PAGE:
To Cook or Not To Cook? That's a Real Good Question

How American cooking, and not-only American, became a spectator sport, and what we lost and still loosing along the way.
I was only 8 when “The French Chef” first appeared on American television in 1963, but it didn’t take long for me to realize that this Julia Child had improved the quality of life around our house. My mother began cooking dishes she’d watched Julia cook on TV: boeuf bourguignon (the subject of the show’s first episode), French onion soup gratinée, duck à l’orange, coq au vin, mousse au chocolat. Some of the more ambitious dishes, like the duck or the mousse, were pointed toward weekend company, but my mother would usually test these out on me and my sisters earlier in the week, and a few of the others ...
Full Story: ...
... Out of the Kitchen, Onto the Couch; By MICHAEL POLLAN

Food writing on
I had the good fortune last week to spend the afternoon making gefilte fish with my former employer, the doyenne of Jewish food writing and an all-around great person, Joan Nathan. As the kitchen bustled with activity—the sputter of browning brisket and onions, the steady grinding of haddock, and the simmering of fish carcasses—I found myself thinking of the derided rise of cooking as spectator sport and the decline of home cooking. Nowhere is this trend more apparent than in food writing. ...
Full Story: The Cookbook Writer as Food Anthropologist; By Michael Lukas

Recipes on
Recipes worth preserving - Preserved lemons are tart, intense and can be eaten whole. Several recipes showcasing them are provided, including one for a taginelike chicken dish, and another for semifreddo with basil syrup.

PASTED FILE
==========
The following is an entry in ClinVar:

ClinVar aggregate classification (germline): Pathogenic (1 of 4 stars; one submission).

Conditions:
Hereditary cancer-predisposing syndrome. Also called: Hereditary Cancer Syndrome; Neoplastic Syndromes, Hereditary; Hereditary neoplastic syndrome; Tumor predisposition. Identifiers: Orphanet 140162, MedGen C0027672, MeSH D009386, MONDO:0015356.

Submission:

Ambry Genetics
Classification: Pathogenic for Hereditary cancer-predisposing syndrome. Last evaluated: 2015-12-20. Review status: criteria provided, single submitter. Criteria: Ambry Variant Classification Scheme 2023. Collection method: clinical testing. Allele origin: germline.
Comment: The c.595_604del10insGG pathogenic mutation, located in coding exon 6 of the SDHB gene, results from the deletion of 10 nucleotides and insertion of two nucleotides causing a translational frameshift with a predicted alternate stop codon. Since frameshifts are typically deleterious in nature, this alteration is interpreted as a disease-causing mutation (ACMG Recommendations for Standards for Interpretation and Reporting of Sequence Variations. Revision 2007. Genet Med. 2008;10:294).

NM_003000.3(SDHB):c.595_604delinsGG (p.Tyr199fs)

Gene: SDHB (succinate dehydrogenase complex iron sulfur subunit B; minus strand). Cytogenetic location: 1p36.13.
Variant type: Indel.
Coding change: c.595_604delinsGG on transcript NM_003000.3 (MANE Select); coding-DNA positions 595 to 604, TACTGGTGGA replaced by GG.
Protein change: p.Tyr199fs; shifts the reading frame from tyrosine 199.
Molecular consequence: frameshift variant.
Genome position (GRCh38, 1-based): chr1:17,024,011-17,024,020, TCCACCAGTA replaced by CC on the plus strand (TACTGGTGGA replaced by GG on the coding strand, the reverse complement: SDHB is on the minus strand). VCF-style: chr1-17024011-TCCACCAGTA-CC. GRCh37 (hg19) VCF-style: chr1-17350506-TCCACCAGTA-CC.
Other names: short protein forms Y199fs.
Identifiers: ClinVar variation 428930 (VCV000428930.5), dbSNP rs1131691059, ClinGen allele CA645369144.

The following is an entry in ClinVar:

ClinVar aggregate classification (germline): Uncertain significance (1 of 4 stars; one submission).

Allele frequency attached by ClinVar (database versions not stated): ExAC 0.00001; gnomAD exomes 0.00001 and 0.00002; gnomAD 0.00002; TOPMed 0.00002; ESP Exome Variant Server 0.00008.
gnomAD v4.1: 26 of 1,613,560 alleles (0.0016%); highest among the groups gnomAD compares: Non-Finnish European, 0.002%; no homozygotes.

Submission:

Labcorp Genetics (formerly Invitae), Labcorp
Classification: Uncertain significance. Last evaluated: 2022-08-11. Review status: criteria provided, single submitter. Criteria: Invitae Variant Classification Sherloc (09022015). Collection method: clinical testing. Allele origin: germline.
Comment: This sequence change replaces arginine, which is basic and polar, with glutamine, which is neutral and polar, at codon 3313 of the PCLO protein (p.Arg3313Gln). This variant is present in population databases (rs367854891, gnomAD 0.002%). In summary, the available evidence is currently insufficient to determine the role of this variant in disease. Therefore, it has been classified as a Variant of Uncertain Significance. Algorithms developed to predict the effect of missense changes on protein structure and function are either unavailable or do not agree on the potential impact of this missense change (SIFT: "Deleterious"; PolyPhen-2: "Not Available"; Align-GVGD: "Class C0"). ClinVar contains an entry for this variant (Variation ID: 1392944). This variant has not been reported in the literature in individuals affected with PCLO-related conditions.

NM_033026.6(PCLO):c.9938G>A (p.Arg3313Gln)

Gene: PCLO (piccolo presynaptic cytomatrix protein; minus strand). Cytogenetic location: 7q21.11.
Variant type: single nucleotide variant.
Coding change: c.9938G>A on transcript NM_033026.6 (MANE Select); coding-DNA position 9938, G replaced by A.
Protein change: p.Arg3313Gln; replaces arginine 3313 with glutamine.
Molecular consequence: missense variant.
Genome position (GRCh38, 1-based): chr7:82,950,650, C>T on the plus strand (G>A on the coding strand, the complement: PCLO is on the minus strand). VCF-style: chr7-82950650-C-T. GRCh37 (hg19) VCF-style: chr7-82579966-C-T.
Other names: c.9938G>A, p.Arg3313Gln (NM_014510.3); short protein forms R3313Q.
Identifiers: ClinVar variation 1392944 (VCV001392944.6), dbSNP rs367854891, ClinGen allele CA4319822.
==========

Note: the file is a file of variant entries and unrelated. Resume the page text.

My grandmother was born in Casablanca, Morocco, just in time for the era of Rick’s Café Americain. I think glamor must have been one of the components of Casablanca's municipal water in the 1940s, ...
Full Story: The Secret Ingredient: Preserved Lemons; by Kerry Saretsky

Science & Nutrition on the
A new review from France has concluded that there are nutritional benefits to organic produce, on the basis of data compiled for the French food agency AFSSA. The conclusion opposes that of a UK study published last month. ...
Full STory: French study says organic food is healthier; By Jess Halliday

More Interesting Links!
~ A Good Appetite - Stuffed artichokes are full of memories. A Lasting Fondness for Artichokes;

~ Uncorking new wine opportunities - A survey of the wine industry finds a marked slowdown in business, but the recession also is creating new opportunities. Finding Opportunity in Troubled Times;

~ The science behind that chocolate-cake recipe- "BakeWise," a new cookbook by former research biochemist Shirley Corriher, explains the science behind the baking process. A Scientific Approach to Dessert;

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